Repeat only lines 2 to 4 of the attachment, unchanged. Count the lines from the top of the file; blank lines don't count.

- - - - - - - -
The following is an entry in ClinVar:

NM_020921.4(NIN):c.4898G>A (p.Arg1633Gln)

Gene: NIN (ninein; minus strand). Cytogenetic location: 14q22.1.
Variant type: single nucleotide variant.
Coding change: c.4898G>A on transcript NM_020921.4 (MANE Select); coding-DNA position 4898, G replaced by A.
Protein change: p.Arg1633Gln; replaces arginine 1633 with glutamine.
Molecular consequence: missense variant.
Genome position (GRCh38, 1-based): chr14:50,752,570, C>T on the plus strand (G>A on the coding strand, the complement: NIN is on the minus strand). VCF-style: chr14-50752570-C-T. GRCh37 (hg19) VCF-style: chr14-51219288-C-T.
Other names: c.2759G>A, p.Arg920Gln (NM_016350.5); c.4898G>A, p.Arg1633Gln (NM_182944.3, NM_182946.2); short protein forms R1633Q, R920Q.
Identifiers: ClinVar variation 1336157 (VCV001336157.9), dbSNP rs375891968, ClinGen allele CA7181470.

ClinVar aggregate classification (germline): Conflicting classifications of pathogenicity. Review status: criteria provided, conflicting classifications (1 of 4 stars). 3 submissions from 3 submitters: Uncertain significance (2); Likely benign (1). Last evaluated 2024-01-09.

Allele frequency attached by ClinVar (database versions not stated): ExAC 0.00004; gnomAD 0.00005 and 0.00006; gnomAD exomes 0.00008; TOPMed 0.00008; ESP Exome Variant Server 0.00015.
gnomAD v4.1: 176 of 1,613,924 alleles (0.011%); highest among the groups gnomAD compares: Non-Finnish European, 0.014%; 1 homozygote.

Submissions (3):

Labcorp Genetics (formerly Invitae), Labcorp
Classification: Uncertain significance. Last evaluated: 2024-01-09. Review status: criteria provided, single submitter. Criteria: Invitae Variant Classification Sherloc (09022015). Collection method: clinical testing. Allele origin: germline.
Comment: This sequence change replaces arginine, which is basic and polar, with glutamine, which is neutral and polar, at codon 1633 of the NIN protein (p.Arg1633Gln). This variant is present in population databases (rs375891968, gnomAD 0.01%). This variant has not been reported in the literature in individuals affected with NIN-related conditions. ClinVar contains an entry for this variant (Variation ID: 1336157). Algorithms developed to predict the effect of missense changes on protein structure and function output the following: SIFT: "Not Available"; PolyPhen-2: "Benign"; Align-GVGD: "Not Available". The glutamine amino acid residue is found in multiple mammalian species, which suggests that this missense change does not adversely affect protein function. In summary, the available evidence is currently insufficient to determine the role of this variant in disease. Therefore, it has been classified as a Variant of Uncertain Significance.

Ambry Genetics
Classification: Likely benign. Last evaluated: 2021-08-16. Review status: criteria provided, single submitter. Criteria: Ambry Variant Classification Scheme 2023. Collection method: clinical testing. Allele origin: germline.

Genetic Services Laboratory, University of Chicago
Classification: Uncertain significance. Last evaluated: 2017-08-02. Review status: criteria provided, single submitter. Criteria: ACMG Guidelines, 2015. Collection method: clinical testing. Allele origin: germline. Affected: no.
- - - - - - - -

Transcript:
NM_020921.4(NIN):c.4898G>A (p.Arg1633Gln)

Gene: NIN (ninein; minus strand). Cytogenetic location: 14q22.1.
Variant type: single nucleotide variant.